With earth movers crawling across acres of brown sand, it looks more like a moonscape than Madison’s newest golf course, but Cherokee Country Club is undergoing a transformation that will turn one of the area’s oldest courses into the state’s first PGA Tournament Players Club.
The TPC Network has announced that it will license the club, which will be renamed TPC Wisconsin when it reopens for play next year under the design of pro golfer Steve Stricker.
It will be the 30th course to receive the designation and the first in Wisconsin.
The redesigned course will have new tees, fairways and greens with features designed to reflect how the game has changed in the nearly six decades since the course opened: fitter players using better equipment can now hit the ball much farther and with more precision.
People are also reading…
Stricker, a native of Edgerton and son-in-law of club owner Dennis Tiziani, said the opportunity to design a course where he’s spent most of his 30-year career and raised his family is “a dream project.”
“It’s one I have taken great pride in designing what I feel will be a course that will test the best players in the world but also provide playability at every level,” Stricker said. “It will get every ounce of my energy and attention to be the best golf course and golf experience that there is, and I look forward to playing a role in bringing it to fruition.”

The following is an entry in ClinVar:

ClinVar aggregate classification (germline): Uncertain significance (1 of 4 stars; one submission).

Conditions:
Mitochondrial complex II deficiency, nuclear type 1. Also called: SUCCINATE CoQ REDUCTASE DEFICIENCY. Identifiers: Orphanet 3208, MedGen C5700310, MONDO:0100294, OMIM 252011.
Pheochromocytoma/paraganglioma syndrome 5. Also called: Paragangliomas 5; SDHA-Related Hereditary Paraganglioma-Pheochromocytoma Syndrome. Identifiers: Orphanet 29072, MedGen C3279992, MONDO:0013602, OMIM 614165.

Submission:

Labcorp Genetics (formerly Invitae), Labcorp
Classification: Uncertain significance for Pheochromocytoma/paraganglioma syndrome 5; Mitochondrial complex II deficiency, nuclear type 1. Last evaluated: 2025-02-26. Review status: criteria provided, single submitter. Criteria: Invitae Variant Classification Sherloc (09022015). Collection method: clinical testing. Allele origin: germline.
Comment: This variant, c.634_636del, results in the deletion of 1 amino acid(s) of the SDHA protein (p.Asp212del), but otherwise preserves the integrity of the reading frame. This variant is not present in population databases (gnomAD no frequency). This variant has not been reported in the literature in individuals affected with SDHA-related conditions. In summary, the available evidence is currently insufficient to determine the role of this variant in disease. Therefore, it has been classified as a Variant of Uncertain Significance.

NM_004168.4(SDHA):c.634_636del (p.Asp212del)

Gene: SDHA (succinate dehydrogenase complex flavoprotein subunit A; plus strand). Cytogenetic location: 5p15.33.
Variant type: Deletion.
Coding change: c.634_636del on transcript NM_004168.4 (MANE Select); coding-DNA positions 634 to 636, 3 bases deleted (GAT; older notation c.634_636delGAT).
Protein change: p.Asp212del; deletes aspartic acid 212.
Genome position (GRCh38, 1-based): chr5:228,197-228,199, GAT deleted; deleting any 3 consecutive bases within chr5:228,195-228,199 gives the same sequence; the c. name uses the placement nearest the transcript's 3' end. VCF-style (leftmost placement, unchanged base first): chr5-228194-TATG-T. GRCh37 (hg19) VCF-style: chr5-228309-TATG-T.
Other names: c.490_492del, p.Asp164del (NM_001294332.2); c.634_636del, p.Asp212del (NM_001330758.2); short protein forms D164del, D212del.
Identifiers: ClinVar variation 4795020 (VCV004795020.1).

Jim Triola, chief operating officer of PGA Tour Golf Course Properties, said the decision to license the Madison club was “unanimous from the start” and the redesign “is sure to result in an elevated experience.”
The $15 million project includes a complete overhaul of the 18-hole course as well as renovations to the clubhouse, which houses tennis, pickleball and racquetball courts along with banquet facilities.
Clubhouse renovations started in February and are expected to be completed before the course reopens in August 2023. The clubhouse is open during construction.
Citing deteriorating conditions at the 58-year-old course, Tiziani last year proposed a redesign to draw top-level players and spectators from across the region.
“In order now to either get into the game or get out of the game we had to address what has to be done on the course,” Tiziani said.
The state Department of Natural Resources approved modified plans to dredge the waterways and use the sediment — along with fill from off site — to raise the playing surfaces and improve turf conditions while also improving drainage on the course and in the adjacent neighborhoods.
The reconstruction will disturb about 3 acres of wetlands, though the club plans to restore more than 30 acres of existing wetlands, mostly through the removal of invasive species, and convert 1.6 acres of upland into new wetlands.
“Long term and at the end — very, very beneficial,” Tiziani said of the environmental impact. “The quality of water that leaves here today is way better than it was in 1968.”
Cherokee’s consultants said the economic impact of construction alone will be about $39 million, and the renovations will result in about $8.6 million in additional spending each year as thousands of members, guests, professional players and spectators flock to the club.
Dave Olesczuk, who played the course from 1989 to 1994 as a member of the UW-Madison golf team and now serves as vice president of operations, said the modifications will make the course more difficult, though five sets of tees will provide opportunities for players of different abilities.
“With the greens and some of the sand traps and things like that it will be a lot more challenging than it’s been,” Olesczuk said. “Although I thought it was a difficult course to begin with.”